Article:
Laparoscopic surgery for endometrial cancer has many advantages because it is minimally-invasive, and the oncologic outcome reportedly is not inferior to that of open surgery [3,13]. Presently, laparoscopic surgery is becoming a gold standard procedure for endometrial cancer instead of open surgery.
On the other hand, the effects of the pneumoperitoneum on malignant tumors, such as port site metastasis, remain unknown [14–16]. In addition, pneumoperitoneum may adversely affect heart and respiratory diseases. In such cases, GLS without pneumoperitoneum may be considered a surgical option. GLS reduced blood loss, shortened hospital stay, and reduced complications compared to open surgery. Since this was the same result as that achieved by conventional laparoscopic surgery with pneumoperitoneum [17,18], GLS may be useful as a minimally-invasive procedure for endometrial cancer.
In GLS, the surgeon is forced to operate in a narrower operative field than with conventional insufflation. Therefore, we attempted to compensate for this deficiency by using a steep Trendelenburg position (30°) and a uterine manipulator. With this approach, we were able to perform surgery without much concern about intestinal tract interference with the operative field. On the other hand, since GLS results in no operative field disorder due to abdominal collapse caused by gas leakage, surgical procedures, such as lymph node dissection using an ultrasonic surgical aspirator, vaginal wall incision for hysterectomy, removal of the uterus from the vagina, and vaginal stump suture, were performed easily in a stable operative field. These procedures are difficult to perform when the pneumoperitoneum method is used, and this is considered an advantage of GLS.
Complications in the GLS group were significantly less than those in the open group, but this probably was due to less postoperative ileus and wound dehiscence as reported in laparoscopic surgery using pneumoperitoneum . On the other hand, two cases of intraoperative complications were observed in the GLS group. These were believed due to inexperienced forceps operation in the initial introduction stage.
Regarding use of the uterine manipulator, there are two contradictory reports: in one report, intraperitoneal tumor cells increased due to contact between the manipulator and tumor [20,21]. and in one the tumor cells did not increase [22,23]. However, use of uterine manipulators reportedly had no effect on oncologic outcomes [24,25].
In our study, we showed statistically that use of a uterine manipulator did not affect recurrence or survival rates. However, since the average observation period was as short as 41 months, a longer observation period is necessary in the future.
GLS has been reported to be more proficient for beginners than the conventional laparoscopic surgery using pneumoperitoneum . The proficiency of GLS by two surgeons using CUCUM analysis was recognized as a biphasic learning curve with two phases: a positive slope (phase 1, representing the initial learning curve) and a negative slope (phase 2, representing the mastery phase that shortens operative time) [27,28]. The turning points changing from phases 1 to 2 were found in the early cases before and after the tenth case in both operators. In particular, Operator 2, who was not accustomed to laparoscopic surgery, showed a significant reduction in operative time in phase 2, which indicated that GLS is easy to learn even for beginners in laparoscopic surgery. On the other hand, the fact that Operator 1 showed an operative time shorter than the average operative time from the beginning of phase 1 is probably because Operator 1 was sufficiently familiar with laparoscopic surgery. The positive slope after that time is presumed to be the result of trial and error in pursuit of a more reliable procedure as he became used to the technique.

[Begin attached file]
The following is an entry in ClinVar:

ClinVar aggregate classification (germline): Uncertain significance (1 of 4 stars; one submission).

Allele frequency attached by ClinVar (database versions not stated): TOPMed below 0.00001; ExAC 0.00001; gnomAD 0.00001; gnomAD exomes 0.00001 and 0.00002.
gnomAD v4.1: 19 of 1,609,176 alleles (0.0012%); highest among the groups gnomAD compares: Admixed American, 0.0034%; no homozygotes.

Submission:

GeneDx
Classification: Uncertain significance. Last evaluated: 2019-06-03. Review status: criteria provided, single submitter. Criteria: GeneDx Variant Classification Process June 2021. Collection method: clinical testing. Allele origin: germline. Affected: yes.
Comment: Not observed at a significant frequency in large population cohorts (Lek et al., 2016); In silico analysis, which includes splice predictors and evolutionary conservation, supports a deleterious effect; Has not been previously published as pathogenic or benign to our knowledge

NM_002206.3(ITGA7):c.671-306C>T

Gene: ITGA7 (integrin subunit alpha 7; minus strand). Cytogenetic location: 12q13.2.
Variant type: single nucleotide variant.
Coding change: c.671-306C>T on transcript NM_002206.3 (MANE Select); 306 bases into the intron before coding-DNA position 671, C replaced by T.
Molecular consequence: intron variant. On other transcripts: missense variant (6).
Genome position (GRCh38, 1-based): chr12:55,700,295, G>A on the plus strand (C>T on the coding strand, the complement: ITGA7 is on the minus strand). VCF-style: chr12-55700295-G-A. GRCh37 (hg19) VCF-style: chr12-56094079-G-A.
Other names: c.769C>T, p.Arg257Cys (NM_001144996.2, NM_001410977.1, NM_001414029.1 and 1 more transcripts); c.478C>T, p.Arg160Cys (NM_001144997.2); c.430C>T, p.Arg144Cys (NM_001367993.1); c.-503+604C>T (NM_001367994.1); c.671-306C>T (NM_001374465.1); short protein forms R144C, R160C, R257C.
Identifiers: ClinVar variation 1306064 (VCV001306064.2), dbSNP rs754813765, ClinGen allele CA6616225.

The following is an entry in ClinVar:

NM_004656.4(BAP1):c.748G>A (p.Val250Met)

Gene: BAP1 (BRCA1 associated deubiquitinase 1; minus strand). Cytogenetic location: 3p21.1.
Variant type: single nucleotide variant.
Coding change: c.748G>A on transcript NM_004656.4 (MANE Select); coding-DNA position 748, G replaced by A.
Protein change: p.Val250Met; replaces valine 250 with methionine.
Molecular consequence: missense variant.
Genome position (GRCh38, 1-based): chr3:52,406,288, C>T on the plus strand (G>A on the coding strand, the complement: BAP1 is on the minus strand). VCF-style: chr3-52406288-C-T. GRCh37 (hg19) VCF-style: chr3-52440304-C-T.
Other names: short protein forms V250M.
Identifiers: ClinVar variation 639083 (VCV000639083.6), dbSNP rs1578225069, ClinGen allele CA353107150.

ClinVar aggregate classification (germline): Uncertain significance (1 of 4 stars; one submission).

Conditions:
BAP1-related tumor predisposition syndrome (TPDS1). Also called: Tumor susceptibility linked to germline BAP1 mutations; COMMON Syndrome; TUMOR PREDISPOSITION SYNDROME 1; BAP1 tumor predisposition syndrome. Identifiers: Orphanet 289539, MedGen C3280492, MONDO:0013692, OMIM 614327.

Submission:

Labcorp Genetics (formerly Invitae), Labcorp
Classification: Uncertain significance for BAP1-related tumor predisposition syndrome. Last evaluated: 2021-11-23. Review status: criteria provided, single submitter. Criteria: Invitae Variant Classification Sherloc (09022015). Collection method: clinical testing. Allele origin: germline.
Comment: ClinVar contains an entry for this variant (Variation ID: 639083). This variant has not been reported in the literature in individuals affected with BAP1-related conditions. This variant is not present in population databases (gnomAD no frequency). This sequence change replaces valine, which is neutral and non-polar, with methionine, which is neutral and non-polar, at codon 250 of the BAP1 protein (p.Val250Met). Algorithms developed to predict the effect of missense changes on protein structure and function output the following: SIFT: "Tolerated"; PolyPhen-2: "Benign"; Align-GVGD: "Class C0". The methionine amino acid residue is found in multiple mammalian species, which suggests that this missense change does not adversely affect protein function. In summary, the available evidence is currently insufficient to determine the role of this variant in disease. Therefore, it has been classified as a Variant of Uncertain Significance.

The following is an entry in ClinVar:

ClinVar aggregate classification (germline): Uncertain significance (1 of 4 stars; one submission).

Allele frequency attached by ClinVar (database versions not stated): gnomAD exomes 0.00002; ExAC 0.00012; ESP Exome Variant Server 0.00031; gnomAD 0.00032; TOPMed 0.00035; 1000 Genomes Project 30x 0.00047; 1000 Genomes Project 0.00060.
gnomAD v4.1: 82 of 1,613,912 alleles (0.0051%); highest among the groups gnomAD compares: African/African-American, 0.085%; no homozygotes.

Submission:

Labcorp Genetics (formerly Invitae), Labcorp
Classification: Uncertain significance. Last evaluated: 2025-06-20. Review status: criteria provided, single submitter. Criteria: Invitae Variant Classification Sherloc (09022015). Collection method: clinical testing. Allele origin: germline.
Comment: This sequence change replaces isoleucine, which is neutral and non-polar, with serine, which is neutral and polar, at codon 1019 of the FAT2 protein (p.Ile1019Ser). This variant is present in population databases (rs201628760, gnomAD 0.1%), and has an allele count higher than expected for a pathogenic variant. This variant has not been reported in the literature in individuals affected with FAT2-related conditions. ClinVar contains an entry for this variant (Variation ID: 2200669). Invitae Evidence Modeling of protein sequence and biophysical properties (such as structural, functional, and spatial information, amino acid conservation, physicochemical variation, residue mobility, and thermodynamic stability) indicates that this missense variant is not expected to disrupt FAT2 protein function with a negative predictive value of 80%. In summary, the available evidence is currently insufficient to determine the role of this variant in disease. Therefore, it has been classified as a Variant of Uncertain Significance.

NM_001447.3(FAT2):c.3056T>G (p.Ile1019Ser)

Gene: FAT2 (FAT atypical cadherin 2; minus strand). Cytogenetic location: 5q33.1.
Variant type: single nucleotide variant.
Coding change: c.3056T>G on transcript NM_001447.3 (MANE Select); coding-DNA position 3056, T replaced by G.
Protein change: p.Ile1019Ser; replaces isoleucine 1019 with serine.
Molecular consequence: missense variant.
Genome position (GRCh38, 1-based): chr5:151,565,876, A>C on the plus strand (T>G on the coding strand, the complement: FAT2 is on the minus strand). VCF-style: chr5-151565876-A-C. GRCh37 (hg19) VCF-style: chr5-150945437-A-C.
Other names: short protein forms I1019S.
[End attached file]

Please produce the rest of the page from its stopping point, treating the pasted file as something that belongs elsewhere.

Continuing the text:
In the comparative study between two surgeons, one a laparoscopic surgery expert and one a beginner, there was no significant difference in operative time, blood loss, and number of lymph nodes removed. We speculated that the proficiency level of laparoscopic surgery does not affect the learning of GLS. The significant difference in weight of the removed uterus between the two surgeons may be attributed to the fact that Operator 2 was a novice to laparoscopic surgery and, thus, technically avoided a large uterus.
In GLS, the surgeon can perform operations similar to those during open surgery using forceps. Thus, GLS has the advantage of easily performing procedures, such as lymphadenectomy and suturing of the vaginal stump. We believe that this factor makes it easy for beginners to learn laparoscopic surgery. Our study showed that GLS has a high proficiency even with highly difficult laparoscopic methods if the surgeon is sufficiently proficient at open surgery.
However, this study has some limitations. First, we relied on the experience of two surgeons rather than the results from evaluations of many surgeons. Next, when comparing the results of the two surgeons, no consideration was given to the port size. Unlike with a conventional pneumoperitoneum, in GLS, multiple forceps can be inserted and operated from one port, so the difficulty of surgery increased if the port size was small. Since Operator 1 had abundant experience with laparoscopic surgery, the port size was set as small as possible in consideration of cosmesis. Therefore, it is undeniable that there is a bias in the difficulty of their surgeries. In this study, there was no difference in patient background between the two phases, but If there is a difference in surgical difficulty depending on the case, the operative time may be biased and the learning curves of both may be affected.